As China liberalizes and integrates further into the global economy and international political system, it needs its trade and diplomatic partners to play by the rules. If Chinese weapons continue to un- dermine stability, if Chinese investments continue to flout environmental and labor standards, and if Chinese political support for the world’s most nox- ious regimes continues to undermine international efforts to protect civilians from crimes against humanity, Beijing will come under increasing global pressure to change its behavior. China does very well in the short term by striking deals with despots willing to offer commodity concessions to China as a means to bankroll their continued hold on power, but 20 years from now this approach will look very foolish indeed.
With the 2008 Beijing Olympics, human rights ac- tivists have skillfully used China’s most visible entry onto the world stage as an opportunity to shine a light on the Chinese government’s relationships with Sudan, Zimbabwe, Burma, and other criminal regimes. While these efforts have yielded some minor concessions from Beijing, the hope that these Olympics could be used to push China to become a more responsible stakeholder in the international system have been dashed by Beijing’s dreadful track record in the months leading up to the games.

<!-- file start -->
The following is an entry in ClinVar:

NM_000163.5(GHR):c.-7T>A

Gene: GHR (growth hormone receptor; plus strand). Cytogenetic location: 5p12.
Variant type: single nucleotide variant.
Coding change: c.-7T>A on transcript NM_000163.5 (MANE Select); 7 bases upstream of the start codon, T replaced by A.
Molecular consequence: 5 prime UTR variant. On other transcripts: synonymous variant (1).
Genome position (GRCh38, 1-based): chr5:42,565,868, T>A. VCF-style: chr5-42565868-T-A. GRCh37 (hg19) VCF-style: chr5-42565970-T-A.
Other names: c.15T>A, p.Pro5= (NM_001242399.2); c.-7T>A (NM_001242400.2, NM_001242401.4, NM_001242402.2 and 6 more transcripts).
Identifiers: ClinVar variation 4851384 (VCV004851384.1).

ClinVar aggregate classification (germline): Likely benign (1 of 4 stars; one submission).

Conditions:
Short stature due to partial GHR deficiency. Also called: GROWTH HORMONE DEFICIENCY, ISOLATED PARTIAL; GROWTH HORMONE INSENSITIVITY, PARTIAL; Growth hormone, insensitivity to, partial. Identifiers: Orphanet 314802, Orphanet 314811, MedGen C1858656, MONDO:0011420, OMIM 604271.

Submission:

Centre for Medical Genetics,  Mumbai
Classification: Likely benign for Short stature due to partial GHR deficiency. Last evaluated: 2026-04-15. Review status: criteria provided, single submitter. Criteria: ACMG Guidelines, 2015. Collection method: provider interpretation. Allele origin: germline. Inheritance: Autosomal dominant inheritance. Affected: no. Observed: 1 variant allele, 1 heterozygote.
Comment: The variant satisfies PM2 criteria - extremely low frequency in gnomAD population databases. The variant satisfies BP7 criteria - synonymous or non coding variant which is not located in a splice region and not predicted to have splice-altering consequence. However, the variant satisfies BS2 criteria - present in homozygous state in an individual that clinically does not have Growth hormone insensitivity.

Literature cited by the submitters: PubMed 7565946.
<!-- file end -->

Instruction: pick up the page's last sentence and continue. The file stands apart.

Some pundits have pointed to China’s less-than- enthusiastic backing for the UN/AU peacekeeping force in Darfur, or UNAMID, as a welcome shift in policy, but Beijing’s limited amounts of aid to UNAMID are dwarfed by its military, economic, and diplomatic support for a Sudanese govern- ment that continues to treat its citizens in Darfur as military targets. China is Sudan’s largest trading partner, a dominant player in its energy sector, and a major supplier of arms and technology. In 2007, Beijing gave Khartoum a $13 million interest-free loan for the construction of a new Presidential Palace—alone worth more than the $11 million that China has provided to assist the 2.7 million civilians displaced by the Sudanese military and proxy janjaweed militias.